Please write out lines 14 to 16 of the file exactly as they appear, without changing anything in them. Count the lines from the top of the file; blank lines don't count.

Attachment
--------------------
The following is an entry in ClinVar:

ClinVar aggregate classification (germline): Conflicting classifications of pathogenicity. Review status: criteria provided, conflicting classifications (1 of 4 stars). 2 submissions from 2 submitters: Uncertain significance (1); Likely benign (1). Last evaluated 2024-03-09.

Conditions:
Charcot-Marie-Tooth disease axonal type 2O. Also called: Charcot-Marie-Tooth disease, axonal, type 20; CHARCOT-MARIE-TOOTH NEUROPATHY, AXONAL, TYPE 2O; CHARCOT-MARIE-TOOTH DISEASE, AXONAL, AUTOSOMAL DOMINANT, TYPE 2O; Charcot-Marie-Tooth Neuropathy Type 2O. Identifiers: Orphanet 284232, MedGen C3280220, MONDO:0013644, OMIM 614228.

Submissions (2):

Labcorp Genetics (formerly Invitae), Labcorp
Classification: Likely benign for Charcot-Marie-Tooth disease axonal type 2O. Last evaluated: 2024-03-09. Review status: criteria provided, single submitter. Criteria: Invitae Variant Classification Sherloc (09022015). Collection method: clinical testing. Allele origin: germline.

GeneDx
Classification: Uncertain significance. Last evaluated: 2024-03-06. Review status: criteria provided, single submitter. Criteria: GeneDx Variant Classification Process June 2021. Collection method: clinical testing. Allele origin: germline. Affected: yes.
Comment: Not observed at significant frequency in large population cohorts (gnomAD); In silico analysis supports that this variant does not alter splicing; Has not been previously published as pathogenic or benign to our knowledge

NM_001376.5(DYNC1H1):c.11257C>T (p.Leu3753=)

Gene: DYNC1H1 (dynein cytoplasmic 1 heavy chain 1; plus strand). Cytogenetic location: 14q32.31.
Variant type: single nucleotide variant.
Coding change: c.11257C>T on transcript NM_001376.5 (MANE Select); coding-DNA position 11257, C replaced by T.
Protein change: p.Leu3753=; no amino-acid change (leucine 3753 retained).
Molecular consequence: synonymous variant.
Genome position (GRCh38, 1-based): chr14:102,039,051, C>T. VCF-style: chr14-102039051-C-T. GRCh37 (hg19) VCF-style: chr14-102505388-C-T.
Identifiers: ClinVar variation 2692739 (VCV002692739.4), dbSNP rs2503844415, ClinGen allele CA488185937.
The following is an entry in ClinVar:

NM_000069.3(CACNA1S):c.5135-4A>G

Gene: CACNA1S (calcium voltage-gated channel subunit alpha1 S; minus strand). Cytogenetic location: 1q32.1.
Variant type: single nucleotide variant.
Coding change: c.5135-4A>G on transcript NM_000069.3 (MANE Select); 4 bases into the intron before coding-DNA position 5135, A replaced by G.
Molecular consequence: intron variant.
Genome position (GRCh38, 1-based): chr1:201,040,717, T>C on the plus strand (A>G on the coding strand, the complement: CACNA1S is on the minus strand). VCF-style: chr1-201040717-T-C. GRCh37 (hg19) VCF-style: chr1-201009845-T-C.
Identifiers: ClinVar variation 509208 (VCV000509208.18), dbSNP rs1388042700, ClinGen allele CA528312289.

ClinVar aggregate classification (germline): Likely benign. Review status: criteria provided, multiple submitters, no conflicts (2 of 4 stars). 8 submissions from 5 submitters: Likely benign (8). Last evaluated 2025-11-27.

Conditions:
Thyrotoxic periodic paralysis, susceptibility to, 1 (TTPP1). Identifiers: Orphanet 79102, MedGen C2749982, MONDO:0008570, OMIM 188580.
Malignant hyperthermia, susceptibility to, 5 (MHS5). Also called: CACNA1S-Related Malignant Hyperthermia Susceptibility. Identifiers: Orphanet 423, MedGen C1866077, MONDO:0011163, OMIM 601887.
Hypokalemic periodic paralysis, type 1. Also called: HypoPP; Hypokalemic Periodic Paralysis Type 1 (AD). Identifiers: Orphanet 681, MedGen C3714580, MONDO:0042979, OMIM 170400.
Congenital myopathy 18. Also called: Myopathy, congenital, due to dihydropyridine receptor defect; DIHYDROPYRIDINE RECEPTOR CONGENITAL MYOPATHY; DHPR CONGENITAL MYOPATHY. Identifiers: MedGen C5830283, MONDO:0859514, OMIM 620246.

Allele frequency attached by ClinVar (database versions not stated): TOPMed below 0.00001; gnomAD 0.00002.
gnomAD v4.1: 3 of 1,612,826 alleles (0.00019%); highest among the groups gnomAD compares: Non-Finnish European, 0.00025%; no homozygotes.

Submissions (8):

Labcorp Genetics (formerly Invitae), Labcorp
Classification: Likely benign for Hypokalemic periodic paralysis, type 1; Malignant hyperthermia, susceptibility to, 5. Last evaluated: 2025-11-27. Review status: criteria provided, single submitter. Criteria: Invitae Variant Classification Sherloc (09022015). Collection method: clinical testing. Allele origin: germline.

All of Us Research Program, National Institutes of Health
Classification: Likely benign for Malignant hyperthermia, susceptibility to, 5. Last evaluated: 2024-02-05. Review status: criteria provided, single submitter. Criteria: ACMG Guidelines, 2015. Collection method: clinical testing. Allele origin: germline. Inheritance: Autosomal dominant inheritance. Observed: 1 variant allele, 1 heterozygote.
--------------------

Coding change: c.11257C>T on transcript NM_001376.5 (MANE Select); coding-DNA position 11257, C replaced by T.
Protein change: p.Leu3753=; no amino-acid change (leucine 3753 retained).
Molecular consequence: synonymous variant.